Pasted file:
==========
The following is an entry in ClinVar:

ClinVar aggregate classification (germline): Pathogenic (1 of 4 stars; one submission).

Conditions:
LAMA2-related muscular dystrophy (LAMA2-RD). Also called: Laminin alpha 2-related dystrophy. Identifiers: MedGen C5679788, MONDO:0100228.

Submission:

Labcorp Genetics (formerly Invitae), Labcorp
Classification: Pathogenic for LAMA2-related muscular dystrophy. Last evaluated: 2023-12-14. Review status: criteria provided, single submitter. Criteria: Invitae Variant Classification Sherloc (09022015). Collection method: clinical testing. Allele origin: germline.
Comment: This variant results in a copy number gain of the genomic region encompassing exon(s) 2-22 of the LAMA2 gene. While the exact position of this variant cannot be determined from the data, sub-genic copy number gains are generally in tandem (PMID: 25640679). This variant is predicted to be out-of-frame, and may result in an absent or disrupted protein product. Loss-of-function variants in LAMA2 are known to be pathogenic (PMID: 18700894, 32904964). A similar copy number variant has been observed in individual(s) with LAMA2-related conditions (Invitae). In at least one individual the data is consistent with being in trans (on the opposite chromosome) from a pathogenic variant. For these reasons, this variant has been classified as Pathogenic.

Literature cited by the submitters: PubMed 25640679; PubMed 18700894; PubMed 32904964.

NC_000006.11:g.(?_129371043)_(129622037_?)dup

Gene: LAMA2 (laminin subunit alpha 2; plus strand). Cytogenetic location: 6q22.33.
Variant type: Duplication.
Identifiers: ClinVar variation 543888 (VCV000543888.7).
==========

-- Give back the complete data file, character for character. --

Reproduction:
The following is an entry in ClinVar:

ClinVar aggregate classification (germline): Pathogenic (1 of 4 stars; one submission).

Conditions:
LAMA2-related muscular dystrophy (LAMA2-RD). Also called: Laminin alpha 2-related dystrophy. Identifiers: MedGen C5679788, MONDO:0100228.

Submission:

Labcorp Genetics (formerly Invitae), Labcorp
Classification: Pathogenic for LAMA2-related muscular dystrophy. Last evaluated: 2023-12-14. Review status: criteria provided, single submitter. Criteria: Invitae Variant Classification Sherloc (09022015). Collection method: clinical testing. Allele origin: germline.
Comment: This variant results in a copy number gain of the genomic region encompassing exon(s) 2-22 of the LAMA2 gene. While the exact position of this variant cannot be determined from the data, sub-genic copy number gains are generally in tandem (PMID: 25640679). This variant is predicted to be out-of-frame, and may result in an absent or disrupted protein product. Loss-of-function variants in LAMA2 are known to be pathogenic (PMID: 18700894, 32904964). A similar copy number variant has been observed in individual(s) with LAMA2-related conditions (Invitae). In at least one individual the data is consistent with being in trans (on the opposite chromosome) from a pathogenic variant. For these reasons, this variant has been classified as Pathogenic.

Literature cited by the submitters: PubMed 25640679; PubMed 18700894; PubMed 32904964.

NC_000006.11:g.(?_129371043)_(129622037_?)dup

Gene: LAMA2 (laminin subunit alpha 2; plus strand). Cytogenetic location: 6q22.33.
Variant type: Duplication.
Identifiers: ClinVar variation 543888 (VCV000543888.7).